I can't think of too many--if any--people who can write a heart-touching, witty little memoir like this one after being told that they have cancer. But Howard Mosher did just that. At age 64 he realized the time was now to do that long dreamed of roadtrip across America, the one he never did years ago with his Uncle Reg because he had just taken on a teaching job in Vermont. Fast forward 50 years and the author is playing catch-up, but this time without the uncle and instead with a hitchhiking Jesus he meets in Texas.

This is a fast read. It's fast because it captivates the heart right away, is only 246 pages long, and broken into short chapters. There is just the right amount of wit and self-reflection to keep the mood upbeat without dwelling too much on self-pity or depression. Mosher even says himself that writing, humor, family/friends, positivity, and driving were his therapy.

This is 70% memoir, 30% travelogue. There are short reflective parts to this little travel narrative, of the times he met his wife so long ago and they began their teaching careers in a small town, to his first days on the job as a teacher, his alcoholic, womanizing principal he refers to as "Prof," former bad boy students turned good citizens, and friends of his boyhood home in the Catskills that sometimes involved homebrewed moonshine, and old thoughts of family long passed on. In short, he was writing about things that we all some day will reflect upon when we realize our time is running up, and many of these chapters will hit home. What keeps the reader captivated is that this book lacks anger, depression or fear.

But all was not idyllic or pastoral. Mosher himself writes "The abusive sex shows at the fair and the barbaric cockfights. . .
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Format: Hardcover Vine Customer Review of Free Product ( What's this? )
A wise man once said that it's not where you go that's important. What's important is the journey. So, it is with Howard Mosher. Recovering from prostate surgery, this successful novelist decides to take that big road trip he's always wanted to do. Ever the practical New Englander, he arranges his trip as (1) a book signing tour, (2) a fun road trip, (3) a means to collect material for this memoir.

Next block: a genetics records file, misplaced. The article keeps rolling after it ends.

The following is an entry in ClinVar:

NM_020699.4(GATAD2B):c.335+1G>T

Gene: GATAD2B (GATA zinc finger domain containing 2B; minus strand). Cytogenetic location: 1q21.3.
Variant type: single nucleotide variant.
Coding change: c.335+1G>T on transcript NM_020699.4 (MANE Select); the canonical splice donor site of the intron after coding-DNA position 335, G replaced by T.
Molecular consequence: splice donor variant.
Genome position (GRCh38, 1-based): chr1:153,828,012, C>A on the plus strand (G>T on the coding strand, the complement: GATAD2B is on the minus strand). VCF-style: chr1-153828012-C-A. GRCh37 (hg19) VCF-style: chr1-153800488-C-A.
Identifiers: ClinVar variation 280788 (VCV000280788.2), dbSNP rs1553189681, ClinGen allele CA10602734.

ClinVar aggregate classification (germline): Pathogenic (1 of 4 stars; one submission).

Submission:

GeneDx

Alternating between the present and the past, Mosher tells us about all three. I can't say that his life has been exciting. He and his wife are teachers in a small Vermont town. His stories are small town stories. Even his road trip takes us to mainly small town bookstores where he introduces us to unexceptional folks, some real and some imaginary. But, in the hands of a good writer, ordinary does not have to mean uninteresting. And, Mosher is a good writer who knows how to tap the wanderlust in all of us.

It's a fun ride. Worth the trip.
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Format: Hardcover Vine Customer Review of Free Product ( What's this? )
While this book is deftly and correctly written, as can be expected when done by an English teacher, it did not engage me to any significant depth. Mr. Mosher claims to have found his writing voice when he wrote the line, "My father was a man of indefatigable optimism." Like father, like son. Certainly this is an admirable quality and it stands Mosher in good stead as he sets out on a cross-continental road trip/promotional book signing tour as a tactic in response to the diagnosis and treatment of prostrate cancer. Early on he tells us the book is not intended to be a medical memoir. Prostate cancer is merely the catalyst which Mosher uses to inspire him to begin this "sojourn I fear might be my last." Usually droll, sometimes imaginative, sticking to the map of the formulated road, his story rolls smoothly along and is an amusing and light-hearted entertainment. But his relentlessly sunny disposition seems designed to deliberately deny the slightest eclipse by any solipsistic question concerned with existential doubt or simple shaded fear. Such light washes out any depth of dramatic distinction. As a consequence, despite the soul searching in the face of his impending mortality, there is very little tension in Mosher's quest. Perhaps he really did set out to write a distracting travelogue, but I was hoping for more.

This road journal becomes a hymn of praise to virtually every person Mosher meets or has known. The "young rapscallions" in his classroom are wry and redeemable lads; his beloved wife is a "world class care-giver" to his "wonderful mother", his colorfully rustic neighbors natively noble to the point of being heroic. The bookstore owners who host his readings rise beyond honorable independence to become beacons in the corporate night.